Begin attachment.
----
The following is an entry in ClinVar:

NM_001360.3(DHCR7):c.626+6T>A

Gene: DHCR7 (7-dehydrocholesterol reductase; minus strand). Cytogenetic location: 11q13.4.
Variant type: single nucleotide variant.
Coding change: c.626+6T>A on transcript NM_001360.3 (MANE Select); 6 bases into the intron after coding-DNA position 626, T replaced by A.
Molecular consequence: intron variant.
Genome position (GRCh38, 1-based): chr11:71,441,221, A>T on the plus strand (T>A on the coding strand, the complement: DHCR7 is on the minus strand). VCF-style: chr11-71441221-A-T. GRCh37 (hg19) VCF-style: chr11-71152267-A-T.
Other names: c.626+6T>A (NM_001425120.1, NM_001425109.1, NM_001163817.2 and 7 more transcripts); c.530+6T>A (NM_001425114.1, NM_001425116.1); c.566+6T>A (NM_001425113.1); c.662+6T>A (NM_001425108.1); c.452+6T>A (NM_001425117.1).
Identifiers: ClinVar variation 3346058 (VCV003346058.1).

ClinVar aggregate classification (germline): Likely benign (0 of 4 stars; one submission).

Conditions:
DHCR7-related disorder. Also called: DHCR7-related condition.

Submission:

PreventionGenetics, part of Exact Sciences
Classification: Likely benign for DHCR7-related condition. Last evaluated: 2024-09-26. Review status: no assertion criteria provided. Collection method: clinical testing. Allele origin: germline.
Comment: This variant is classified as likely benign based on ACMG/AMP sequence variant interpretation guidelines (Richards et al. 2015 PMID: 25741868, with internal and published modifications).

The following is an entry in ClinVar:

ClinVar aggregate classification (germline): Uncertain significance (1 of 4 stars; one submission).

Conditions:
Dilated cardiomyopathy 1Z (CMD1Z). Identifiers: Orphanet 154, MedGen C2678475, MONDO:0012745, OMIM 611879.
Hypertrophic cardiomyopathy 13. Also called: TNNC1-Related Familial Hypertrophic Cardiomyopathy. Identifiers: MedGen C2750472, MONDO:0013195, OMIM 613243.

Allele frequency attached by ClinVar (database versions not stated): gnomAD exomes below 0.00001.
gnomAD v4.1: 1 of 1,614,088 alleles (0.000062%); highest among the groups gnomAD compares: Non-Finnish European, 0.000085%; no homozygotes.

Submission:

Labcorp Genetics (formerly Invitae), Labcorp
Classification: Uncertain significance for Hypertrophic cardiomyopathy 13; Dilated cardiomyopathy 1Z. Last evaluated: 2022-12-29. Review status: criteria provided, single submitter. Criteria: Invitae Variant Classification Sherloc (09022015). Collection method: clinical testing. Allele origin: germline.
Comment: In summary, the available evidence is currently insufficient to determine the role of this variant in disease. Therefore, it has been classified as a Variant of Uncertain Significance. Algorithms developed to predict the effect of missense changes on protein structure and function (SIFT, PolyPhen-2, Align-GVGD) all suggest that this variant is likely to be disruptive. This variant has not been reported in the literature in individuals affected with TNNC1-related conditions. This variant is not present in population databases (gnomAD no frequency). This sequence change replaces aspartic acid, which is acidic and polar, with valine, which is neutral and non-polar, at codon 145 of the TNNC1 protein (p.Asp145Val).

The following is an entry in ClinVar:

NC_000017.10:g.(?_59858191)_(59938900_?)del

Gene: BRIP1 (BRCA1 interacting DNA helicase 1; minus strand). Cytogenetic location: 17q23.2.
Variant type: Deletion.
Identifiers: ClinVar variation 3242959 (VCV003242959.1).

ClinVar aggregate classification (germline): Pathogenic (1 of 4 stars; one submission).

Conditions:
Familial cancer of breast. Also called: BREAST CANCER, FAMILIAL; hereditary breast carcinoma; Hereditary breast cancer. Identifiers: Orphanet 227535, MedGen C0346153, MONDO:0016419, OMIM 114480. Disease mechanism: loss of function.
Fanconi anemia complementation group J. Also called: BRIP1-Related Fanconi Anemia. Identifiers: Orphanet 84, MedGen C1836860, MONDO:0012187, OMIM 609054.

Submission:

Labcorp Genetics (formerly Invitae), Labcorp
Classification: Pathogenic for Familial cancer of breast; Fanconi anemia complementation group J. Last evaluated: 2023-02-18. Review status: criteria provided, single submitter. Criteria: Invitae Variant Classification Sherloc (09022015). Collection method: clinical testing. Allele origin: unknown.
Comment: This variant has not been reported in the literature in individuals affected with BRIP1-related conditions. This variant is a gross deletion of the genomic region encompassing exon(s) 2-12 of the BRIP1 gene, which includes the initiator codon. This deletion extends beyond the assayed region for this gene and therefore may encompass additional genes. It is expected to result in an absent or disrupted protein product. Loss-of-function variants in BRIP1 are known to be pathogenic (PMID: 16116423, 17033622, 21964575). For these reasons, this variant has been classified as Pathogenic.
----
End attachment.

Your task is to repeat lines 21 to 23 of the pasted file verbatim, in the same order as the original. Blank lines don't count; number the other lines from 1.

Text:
Hypertrophic cardiomyopathy 13. Also called: TNNC1-Related Familial Hypertrophic Cardiomyopathy. Identifiers: MedGen C2750472, MONDO:0013195, OMIM 613243.

Allele frequency attached by ClinVar (database versions not stated): gnomAD exomes below 0.00001.
gnomAD v4.1: 1 of 1,614,088 alleles (0.000062%); highest among the groups gnomAD compares: Non-Finnish European, 0.000085%; no homozygotes.